The Cubature Kalman Filter (CKF) is the newest representative of the sigma-point methods. The selection of sigma points in the CKF is slightly different from the Unscented Kalman Filter (UKF) and is based on the Cubature rule which was derived by Arasaratnam and Haykin [1]. As for the UKF, the CKF follows the idea that it is easier to approximate a probability function than to linearize a nonlinear function.

Essentially, the challenge in nonlinear state estimation is that the involuted nonlinear functions result in, for example, previously Gaussian distributed variables no longer being Gaussian distributed. Mathematically speaking, the cause is that an integral must be computed over the nonlinear function which is not analytically possible for most cases. Since Kalman filters only consider the first two statistical moments, it is sufficient to obtain only the first two moments as long as they correspond to the first two moments of the true distribution function.

Cubature Rule

Explained in short words, the idea of the Cubature rule is to transform the state defined in Cartesian space into a spherical-radial coordinate system and to use the Gaussian quadrature there. It results in the following calculation rules for the sigma points. For $$i=1,2,…,n_x$$ with $$\text{dim}( \mathbf{x} ) = n_x$$ the sigma points are

$\mathcal{X}^{(i)}(k-1) = \mathbf{x}(k-1|k-1) + \sqrt{n_x} \bigl(\mathbf{P}^{\frac{1}{2}}(k-1|k-1)\bigl)_i$

and

$\mathcal{X}^{(i+n_x)}(k-1) = \mathbf{x}(k-1|k-1) - \sqrt{n_x} \bigl(\mathbf{P}^{\frac{1}{2}}(k-1|k-1)\bigl)_i$

where the parenthesis $$\bigl( \cdot \bigl)_i$$ indicates that the i-column of the matrix is to be used. The corresponding weight is computed with

$W_i = \frac{1}{2n_x} .$

Subsequently, the sigma points $$\mathcal{X}$$ are used to be sent through the (nonlinear) function $$\mathbf{f}$$ and by means of the weights $$W_i$$ to calculate the first central moment

$\mathbf{x}(k|k-1) = \sum^{2n_x}_{i=1} \mathbf{f}(\mathcal{X}^{(i)}(k-1)) W_i .$

The predicted covariance matrix of the predicted state results insignificantly different with additive addition of the process noise

$\mathbf{P}(k|k-1) = \sum^{2n_x}_{i=1} \bigl( \mathbf{f}(\mathcal{X}^{(i)}(k-1))-\mathcal{x}(k|k-1) \bigl) \bigl( \mathbf{f}(\mathcal{X}^{(i)}(k-1))-\mathcal{x}(k|k-1) \bigl)^T W_i + \mathbf{Q}_d(k-1) .$

For the correction step, another set of sigma points must be calculated from the predicted state $$\mathbf{x}(k|k-1)$$ and the predicted covariance $$\mathbf{P}(k|k-1)$$,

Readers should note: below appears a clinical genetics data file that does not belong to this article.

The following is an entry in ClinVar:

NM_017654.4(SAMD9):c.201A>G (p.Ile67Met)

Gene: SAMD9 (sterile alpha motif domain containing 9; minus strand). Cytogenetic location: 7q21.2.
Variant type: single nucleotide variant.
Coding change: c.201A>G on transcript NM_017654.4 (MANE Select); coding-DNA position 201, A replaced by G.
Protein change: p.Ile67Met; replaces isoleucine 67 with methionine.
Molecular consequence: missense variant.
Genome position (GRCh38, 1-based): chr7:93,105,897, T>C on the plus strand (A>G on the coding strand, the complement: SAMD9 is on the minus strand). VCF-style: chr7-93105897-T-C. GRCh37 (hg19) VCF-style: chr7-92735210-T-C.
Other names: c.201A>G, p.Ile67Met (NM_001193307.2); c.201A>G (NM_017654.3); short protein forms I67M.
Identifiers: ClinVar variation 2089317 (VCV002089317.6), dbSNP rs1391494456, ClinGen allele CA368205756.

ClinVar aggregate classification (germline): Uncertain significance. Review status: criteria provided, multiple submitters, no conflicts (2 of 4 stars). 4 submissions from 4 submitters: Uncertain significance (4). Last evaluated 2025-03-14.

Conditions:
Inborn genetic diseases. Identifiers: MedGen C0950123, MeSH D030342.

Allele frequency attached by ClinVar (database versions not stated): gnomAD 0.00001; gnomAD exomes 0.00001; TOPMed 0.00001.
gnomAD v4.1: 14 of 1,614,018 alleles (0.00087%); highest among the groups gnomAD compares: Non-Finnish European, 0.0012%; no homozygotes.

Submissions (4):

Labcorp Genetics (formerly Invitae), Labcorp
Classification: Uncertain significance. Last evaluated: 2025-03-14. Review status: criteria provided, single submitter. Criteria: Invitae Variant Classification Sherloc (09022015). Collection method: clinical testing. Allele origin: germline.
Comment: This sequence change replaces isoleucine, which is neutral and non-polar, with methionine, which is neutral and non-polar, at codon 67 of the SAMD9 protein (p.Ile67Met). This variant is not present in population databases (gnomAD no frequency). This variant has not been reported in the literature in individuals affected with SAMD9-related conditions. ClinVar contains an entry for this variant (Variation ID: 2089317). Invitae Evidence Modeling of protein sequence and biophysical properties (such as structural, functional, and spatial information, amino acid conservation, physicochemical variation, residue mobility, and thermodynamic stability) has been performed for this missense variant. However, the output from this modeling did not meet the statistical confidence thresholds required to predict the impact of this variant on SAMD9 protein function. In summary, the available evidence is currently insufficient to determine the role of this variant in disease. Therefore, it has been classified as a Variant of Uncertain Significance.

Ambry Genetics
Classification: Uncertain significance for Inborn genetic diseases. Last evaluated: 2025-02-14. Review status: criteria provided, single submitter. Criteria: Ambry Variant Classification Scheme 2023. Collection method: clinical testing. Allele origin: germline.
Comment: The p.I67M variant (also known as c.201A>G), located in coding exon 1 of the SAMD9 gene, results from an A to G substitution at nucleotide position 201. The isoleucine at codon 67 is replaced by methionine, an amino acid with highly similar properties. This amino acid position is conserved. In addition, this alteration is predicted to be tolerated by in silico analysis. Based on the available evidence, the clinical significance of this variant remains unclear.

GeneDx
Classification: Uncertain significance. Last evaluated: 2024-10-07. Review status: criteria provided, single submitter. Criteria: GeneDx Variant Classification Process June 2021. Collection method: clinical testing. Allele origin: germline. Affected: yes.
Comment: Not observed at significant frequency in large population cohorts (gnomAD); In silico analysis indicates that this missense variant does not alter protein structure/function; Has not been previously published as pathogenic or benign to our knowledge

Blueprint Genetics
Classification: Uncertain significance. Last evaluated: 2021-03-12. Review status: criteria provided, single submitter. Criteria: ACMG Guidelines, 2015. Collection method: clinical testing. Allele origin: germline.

$\mathcal{X}^{(i)}(k) = \mathbf{x}(k|k-1) + \sqrt{n_x} \bigl(\mathbf{P}^{\frac{1}{2}}(k|k-1)\bigl)_i$

and

$\mathcal{X}^{(i+n_x)}(k) = \mathbf{x}(k|k-1) - \sqrt{n_x} \bigl(\mathbf{P}^{\frac{1}{2}}(k|k-1)\bigl)_i .$

To perform the correction step, the measurement vector must be predicted

$\mathbf{y}(k|k-1) = \sum^{2n_x}_{i=1} \mathbf{h}(\mathcal{X}^{(i)}(k)) W_i .$

With the help of the intermediate variables, cross covariance

$\mathbf{P}_{xy}(k|k-1) = \sum^{2n_x}_{i=1} \bigl( \mathcal{X}^{(i)}(k) - \mathbf{x}(k|k-1) \bigl) \bigl( \mathbf{h}(\mathcal{X}^{(i)}(k)) - \mathbf{y}(k|k-1) \bigl)^T W_i$

and innovation

$\mathbf{S}(k|k-1) = \sum^{2n_x}_{i=1} W_i \bigl( \mathbf{h}(\mathcal{X}^{(i)}(k))- \mathbf{y}(k|k-1) \bigl) \bigl( \mathbf{h}(\mathcal{X}^{(i)}(k))- \mathbf{y}(k|k-1) \bigl)^T + \mathbf{R}(k)$

the state

$\mathbf{x}(k|k) = \mathbf{x}(k|k-1) + \mathbf{P}_{xy}(k|k-1) \mathbf{S}(k|k-1)^{-1} (\mathbf{y}(k) - \mathbf{y}(k|k-1) )$

and covariance

$\mathbf{P}(k) = \mathbf{P}(k|k-1) - \mathbf{P}_{xy}(k|k-1) \mathbf{S}(k|k-1)^{-1} \mathbf{P}_{xy}(k|k-1)^T$

can be updated.

Conclusion

Compared to the Unscented Transformation of the UKF, the Cubature rule has a great similarity and is even a special case of the UT method. The advantage is that no parameters have to be tuned and since no negative weights are used there is no danger that negative definite covariance matrices are generated. The disadvantage is that the larger n is, the wider the sigma points are spread than with the UKF, which leads to the fact that the outer regions of the used nonlinear function significantly influence the value of the sigma points.

References

[1] I. Arasaratnam and S. Haykin, “Cubature Kalman Filters,” in IEEE Transactions on Automatic Control, vol. 54, no. 6, pp. 1254-1269, June 2009, doi: 10.1109/TAC.2009.2019800.

[2] D. F. Crouse, “Cubature/unscented/sigma point Kalman filtering with angular measurement models,” 2015 18th International Conference on Information Fusion (Fusion), 2015, pp. 1550-1557.